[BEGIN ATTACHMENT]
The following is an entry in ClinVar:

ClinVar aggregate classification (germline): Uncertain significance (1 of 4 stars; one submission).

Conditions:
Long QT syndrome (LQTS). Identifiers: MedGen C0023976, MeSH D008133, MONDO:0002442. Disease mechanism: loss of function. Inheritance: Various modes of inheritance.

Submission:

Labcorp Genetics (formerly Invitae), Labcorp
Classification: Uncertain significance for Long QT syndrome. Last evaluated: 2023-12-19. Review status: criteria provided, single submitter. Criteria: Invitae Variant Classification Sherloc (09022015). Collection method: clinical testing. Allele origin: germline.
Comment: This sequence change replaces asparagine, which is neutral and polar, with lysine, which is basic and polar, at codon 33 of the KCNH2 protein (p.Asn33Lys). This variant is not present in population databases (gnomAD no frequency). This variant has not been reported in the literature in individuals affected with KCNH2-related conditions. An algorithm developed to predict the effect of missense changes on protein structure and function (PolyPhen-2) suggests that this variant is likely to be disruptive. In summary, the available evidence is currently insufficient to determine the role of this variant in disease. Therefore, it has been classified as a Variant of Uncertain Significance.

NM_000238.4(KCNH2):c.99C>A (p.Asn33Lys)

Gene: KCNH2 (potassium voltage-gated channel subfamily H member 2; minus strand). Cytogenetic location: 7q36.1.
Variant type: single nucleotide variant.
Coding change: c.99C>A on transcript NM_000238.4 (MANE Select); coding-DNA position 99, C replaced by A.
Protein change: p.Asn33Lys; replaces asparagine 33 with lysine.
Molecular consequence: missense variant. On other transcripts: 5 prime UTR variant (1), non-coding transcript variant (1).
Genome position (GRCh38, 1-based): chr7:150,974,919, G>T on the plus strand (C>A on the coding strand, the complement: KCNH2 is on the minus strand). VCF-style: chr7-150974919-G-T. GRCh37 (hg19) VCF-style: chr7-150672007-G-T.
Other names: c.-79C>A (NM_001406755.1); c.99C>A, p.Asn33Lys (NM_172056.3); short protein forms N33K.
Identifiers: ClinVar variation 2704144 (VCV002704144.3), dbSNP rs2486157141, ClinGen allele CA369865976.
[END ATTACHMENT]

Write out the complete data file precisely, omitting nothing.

The following is an entry in ClinVar:

ClinVar aggregate classification (germline): Uncertain significance (1 of 4 stars; one submission).

Conditions:
Long QT syndrome (LQTS). Identifiers: MedGen C0023976, MeSH D008133, MONDO:0002442. Disease mechanism: loss of function. Inheritance: Various modes of inheritance.

Submission:

Labcorp Genetics (formerly Invitae), Labcorp
Classification: Uncertain significance for Long QT syndrome. Last evaluated: 2023-12-19. Review status: criteria provided, single submitter. Criteria: Invitae Variant Classification Sherloc (09022015). Collection method: clinical testing. Allele origin: germline.
Comment: This sequence change replaces asparagine, which is neutral and polar, with lysine, which is basic and polar, at codon 33 of the KCNH2 protein (p.Asn33Lys). This variant is not present in population databases (gnomAD no frequency). This variant has not been reported in the literature in individuals affected with KCNH2-related conditions. An algorithm developed to predict the effect of missense changes on protein structure and function (PolyPhen-2) suggests that this variant is likely to be disruptive. In summary, the available evidence is currently insufficient to determine the role of this variant in disease. Therefore, it has been classified as a Variant of Uncertain Significance.

NM_000238.4(KCNH2):c.99C>A (p.Asn33Lys)

Gene: KCNH2 (potassium voltage-gated channel subfamily H member 2; minus strand). Cytogenetic location: 7q36.1.
Variant type: single nucleotide variant.
Coding change: c.99C>A on transcript NM_000238.4 (MANE Select); coding-DNA position 99, C replaced by A.
Protein change: p.Asn33Lys; replaces asparagine 33 with lysine.
Molecular consequence: missense variant. On other transcripts: 5 prime UTR variant (1), non-coding transcript variant (1).
Genome position (GRCh38, 1-based): chr7:150,974,919, G>T on the plus strand (C>A on the coding strand, the complement: KCNH2 is on the minus strand). VCF-style: chr7-150974919-G-T. GRCh37 (hg19) VCF-style: chr7-150672007-G-T.
Other names: c.-79C>A (NM_001406755.1); c.99C>A, p.Asn33Lys (NM_172056.3); short protein forms N33K.
Identifiers: ClinVar variation 2704144 (VCV002704144.3), dbSNP rs2486157141, ClinGen allele CA369865976.